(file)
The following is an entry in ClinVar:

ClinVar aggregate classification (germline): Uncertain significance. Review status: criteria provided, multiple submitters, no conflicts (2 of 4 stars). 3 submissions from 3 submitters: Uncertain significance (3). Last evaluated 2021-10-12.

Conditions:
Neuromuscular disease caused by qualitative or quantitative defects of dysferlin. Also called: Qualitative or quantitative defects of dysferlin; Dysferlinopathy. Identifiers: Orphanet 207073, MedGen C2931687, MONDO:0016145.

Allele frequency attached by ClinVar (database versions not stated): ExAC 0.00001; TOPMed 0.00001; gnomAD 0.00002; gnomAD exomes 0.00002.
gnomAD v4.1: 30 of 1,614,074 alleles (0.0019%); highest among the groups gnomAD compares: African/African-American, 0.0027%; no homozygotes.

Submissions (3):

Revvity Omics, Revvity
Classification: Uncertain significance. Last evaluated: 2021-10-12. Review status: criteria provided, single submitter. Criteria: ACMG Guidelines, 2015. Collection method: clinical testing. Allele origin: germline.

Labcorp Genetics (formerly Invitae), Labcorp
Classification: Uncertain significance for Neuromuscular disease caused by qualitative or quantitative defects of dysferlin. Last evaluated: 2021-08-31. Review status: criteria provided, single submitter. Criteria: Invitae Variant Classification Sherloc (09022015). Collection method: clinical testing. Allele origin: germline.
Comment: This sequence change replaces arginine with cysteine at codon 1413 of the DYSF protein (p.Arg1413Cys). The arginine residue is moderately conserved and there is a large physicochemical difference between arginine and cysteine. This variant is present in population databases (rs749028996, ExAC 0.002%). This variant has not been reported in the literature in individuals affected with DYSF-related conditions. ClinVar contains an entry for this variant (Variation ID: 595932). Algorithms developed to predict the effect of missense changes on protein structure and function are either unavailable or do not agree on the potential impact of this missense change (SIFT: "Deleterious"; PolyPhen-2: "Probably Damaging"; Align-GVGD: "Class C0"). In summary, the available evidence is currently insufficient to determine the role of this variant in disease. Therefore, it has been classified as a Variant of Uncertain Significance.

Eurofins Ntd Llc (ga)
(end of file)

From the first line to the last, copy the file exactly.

The following is an entry in ClinVar:

ClinVar aggregate classification (germline): Uncertain significance. Review status: criteria provided, multiple submitters, no conflicts (2 of 4 stars). 3 submissions from 3 submitters: Uncertain significance (3). Last evaluated 2021-10-12.

Conditions:
Neuromuscular disease caused by qualitative or quantitative defects of dysferlin. Also called: Qualitative or quantitative defects of dysferlin; Dysferlinopathy. Identifiers: Orphanet 207073, MedGen C2931687, MONDO:0016145.

Allele frequency attached by ClinVar (database versions not stated): ExAC 0.00001; TOPMed 0.00001; gnomAD 0.00002; gnomAD exomes 0.00002.
gnomAD v4.1: 30 of 1,614,074 alleles (0.0019%); highest among the groups gnomAD compares: African/African-American, 0.0027%; no homozygotes.

Submissions (3):

Revvity Omics, Revvity
Classification: Uncertain significance. Last evaluated: 2021-10-12. Review status: criteria provided, single submitter. Criteria: ACMG Guidelines, 2015. Collection method: clinical testing. Allele origin: germline.

Labcorp Genetics (formerly Invitae), Labcorp
Classification: Uncertain significance for Neuromuscular disease caused by qualitative or quantitative defects of dysferlin. Last evaluated: 2021-08-31. Review status: criteria provided, single submitter. Criteria: Invitae Variant Classification Sherloc (09022015). Collection method: clinical testing. Allele origin: germline.
Comment: This sequence change replaces arginine with cysteine at codon 1413 of the DYSF protein (p.Arg1413Cys). The arginine residue is moderately conserved and there is a large physicochemical difference between arginine and cysteine. This variant is present in population databases (rs749028996, ExAC 0.002%). This variant has not been reported in the literature in individuals affected with DYSF-related conditions. ClinVar contains an entry for this variant (Variation ID: 595932). Algorithms developed to predict the effect of missense changes on protein structure and function are either unavailable or do not agree on the potential impact of this missense change (SIFT: "Deleterious"; PolyPhen-2: "Probably Damaging"; Align-GVGD: "Class C0"). In summary, the available evidence is currently insufficient to determine the role of this variant in disease. Therefore, it has been classified as a Variant of Uncertain Significance.

Eurofins Ntd Llc (ga)